Fortunately, I’m also a cartoonist with a decent eye for design, so I made our covers and saved that expense. I stuck with a specific title design, always in the same place, at the top of the book. Beneath that, we have a colored band (different for each episode) with “Episode” followed by the number. Beneath that, we use a compelling photo which conveys the theme for that particular episode.

Designing a cover for the full Season One book was also a bit tricky. We had to clearly indicate that this was not a new book, but rather a compilation of the first six. I think I did a pretty decent job at that and haven’t had any complaints or confusion that I know of.

Part of the clarity comes in the marketing, and explaining to your readers what you’re delivering. We were also sure to explain the difference between the editions in the sales copy of the Season One book at Amazon.

Pricing also presents a problem. If you sell a book for less than $2.99 at Amazon, you get 35 percent of the sale. Not a lot, especially when you’re splitting sales with a co-author. It’s even more of a problem when you’re selling your 100 page book at .99 — unless you pull John Locke-like numbers.

If you want to make a 70 percent royalty, you must price your book at least $2.99. Now, if this were just a short story or novella, I’d have no problem pricing it at three or four bucks. Short stories are a smaller market, so you have to price accordingly.

However, if you’re expecting people to buy all six episodes of your book, they’re gonna have to shell out almost $20 for a full eBook, which is way too much!

And here’s where it really gets tricky… we WANT people to experience the episodes one at a time. But since we make little money at .99, we had to incentivize buying the full season at a higher royalty for us.

The full season is $4.99, cheaper than the single books at .99 (and much cheaper than the $1.99 we bump the prices to once a full season edition is available). When people buy that, we get 70 percent of the profits.

Additionally, we’ll market Season Two a bit differently, since we’re releasing the episodes every week, instead of every month. This way, we cater to those who prefer to read it at their pace, encourage more full season purchases since people only have to wait six weeks for the full season, while still offering the single episodes to those who can’t wait.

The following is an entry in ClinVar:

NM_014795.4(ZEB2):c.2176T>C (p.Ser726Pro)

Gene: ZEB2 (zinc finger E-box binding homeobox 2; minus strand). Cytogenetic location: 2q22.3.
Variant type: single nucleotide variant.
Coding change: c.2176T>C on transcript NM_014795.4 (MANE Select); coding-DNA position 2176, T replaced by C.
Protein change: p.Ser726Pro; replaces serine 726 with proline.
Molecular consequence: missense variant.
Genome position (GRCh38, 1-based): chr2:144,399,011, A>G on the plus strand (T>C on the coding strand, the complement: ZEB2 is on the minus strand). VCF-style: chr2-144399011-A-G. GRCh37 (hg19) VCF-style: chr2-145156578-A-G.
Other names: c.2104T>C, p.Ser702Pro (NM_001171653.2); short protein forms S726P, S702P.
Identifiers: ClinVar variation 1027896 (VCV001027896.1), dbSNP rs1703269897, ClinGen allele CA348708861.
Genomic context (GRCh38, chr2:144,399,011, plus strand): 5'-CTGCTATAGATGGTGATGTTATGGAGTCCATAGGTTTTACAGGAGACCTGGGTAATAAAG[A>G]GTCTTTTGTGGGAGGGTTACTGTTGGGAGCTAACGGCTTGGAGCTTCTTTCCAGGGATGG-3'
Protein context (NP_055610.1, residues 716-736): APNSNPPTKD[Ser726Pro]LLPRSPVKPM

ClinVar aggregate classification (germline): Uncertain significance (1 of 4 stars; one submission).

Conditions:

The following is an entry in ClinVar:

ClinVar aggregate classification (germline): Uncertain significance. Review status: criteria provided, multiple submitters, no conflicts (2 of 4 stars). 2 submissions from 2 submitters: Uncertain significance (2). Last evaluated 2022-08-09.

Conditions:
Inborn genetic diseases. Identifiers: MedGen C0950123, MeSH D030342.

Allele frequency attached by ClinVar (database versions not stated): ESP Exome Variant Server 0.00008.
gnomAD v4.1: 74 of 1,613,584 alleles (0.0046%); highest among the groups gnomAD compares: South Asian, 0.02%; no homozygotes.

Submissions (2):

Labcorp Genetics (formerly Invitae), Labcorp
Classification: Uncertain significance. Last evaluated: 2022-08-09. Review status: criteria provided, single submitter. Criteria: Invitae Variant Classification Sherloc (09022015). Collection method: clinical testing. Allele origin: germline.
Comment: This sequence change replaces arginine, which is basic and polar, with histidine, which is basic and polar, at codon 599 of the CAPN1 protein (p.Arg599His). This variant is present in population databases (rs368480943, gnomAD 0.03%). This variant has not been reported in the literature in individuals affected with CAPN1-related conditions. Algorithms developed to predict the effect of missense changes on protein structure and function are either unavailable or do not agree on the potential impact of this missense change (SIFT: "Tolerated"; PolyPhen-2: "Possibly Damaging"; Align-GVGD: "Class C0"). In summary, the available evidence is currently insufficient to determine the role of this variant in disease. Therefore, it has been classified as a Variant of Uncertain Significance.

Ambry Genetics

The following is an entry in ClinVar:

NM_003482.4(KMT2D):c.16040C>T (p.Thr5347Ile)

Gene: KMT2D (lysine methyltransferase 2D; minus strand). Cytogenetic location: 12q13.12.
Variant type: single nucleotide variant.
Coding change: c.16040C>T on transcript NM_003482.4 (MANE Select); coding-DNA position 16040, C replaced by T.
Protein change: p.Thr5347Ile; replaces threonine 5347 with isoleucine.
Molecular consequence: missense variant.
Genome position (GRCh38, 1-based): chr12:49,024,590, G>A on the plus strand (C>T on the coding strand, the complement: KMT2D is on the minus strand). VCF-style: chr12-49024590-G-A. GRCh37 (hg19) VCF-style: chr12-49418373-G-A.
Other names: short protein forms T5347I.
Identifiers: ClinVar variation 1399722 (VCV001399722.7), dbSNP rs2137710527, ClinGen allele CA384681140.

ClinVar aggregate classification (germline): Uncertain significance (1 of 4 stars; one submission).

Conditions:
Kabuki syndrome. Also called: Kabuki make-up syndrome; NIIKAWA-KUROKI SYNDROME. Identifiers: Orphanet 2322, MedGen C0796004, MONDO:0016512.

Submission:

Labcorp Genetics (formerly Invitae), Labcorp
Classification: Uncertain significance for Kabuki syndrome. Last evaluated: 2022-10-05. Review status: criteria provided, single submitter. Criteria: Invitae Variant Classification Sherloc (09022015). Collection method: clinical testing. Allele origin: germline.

So far, serialization seems to be working for us. Our full season book is outselling Episode One by a nice clip and reader response has been amazing.

We also get great email from people angry that they have to wait to find out what happens next, which, as an author, is about the most awesome thing in the world, to know someone is that invested in something you brought to life.

Sean and I are writing Season Two of Yesterday’s Gone now, and planning for a second title using the serialization model. We’ll probably rotate titles like HBO does with its shows. For two months, you’ll get Yesterday’s Gone. Then we’ll debut our next serial, and rotate titles every two months or so, as long as readers keep reading what we’re writing.

David W. Wright is an indie author who loves serialized fiction and is the co-author of the post-apocalyptic serialized series Yesterday’s Gone which you can pick up the pilot episode here or get the full season for just $4.99 here. Sign up and Be A Goner to keep up with the latest in Yesterday’s Gone news and to get exclusive chapters from Season Two and short stories long before anyone else. Follow David on Twitter @thedavidwwright.

[Yes, I’ve gone back to the original text color. Couldn’t do it. This is what goes, people! Fiddle with your screen brightness if you’re having trouble reading. Or read me on Google Reader instead. But for the love of fudge don’t make me use a text color that doesn’t go!]

5 thoughts on “Guest Post: Bringing Your Readers to the Edge… Serialization with E-books

    • Cynthia says:

      I had thought about serializing my book since the beginning – for the same reasons you identified here. I was also wondering about the delivery system – and Amazon seemed to be a good place to start. Thanks for the information! Glad to hear that it is working for you. I will definitely look into this.

Ah, go on. Tell me what you think...

Fill in your details below or click an icon to log in: Logo

You are commenting using your account. Log Out /  Change )

Google+ photo

You are commenting using your Google+ account. Log Out /  Change )

Twitter picture

You are commenting using your Twitter account. Log Out /  Change )

Facebook photo

You are commenting using your Facebook account. Log Out /  Change )


Connecting to %s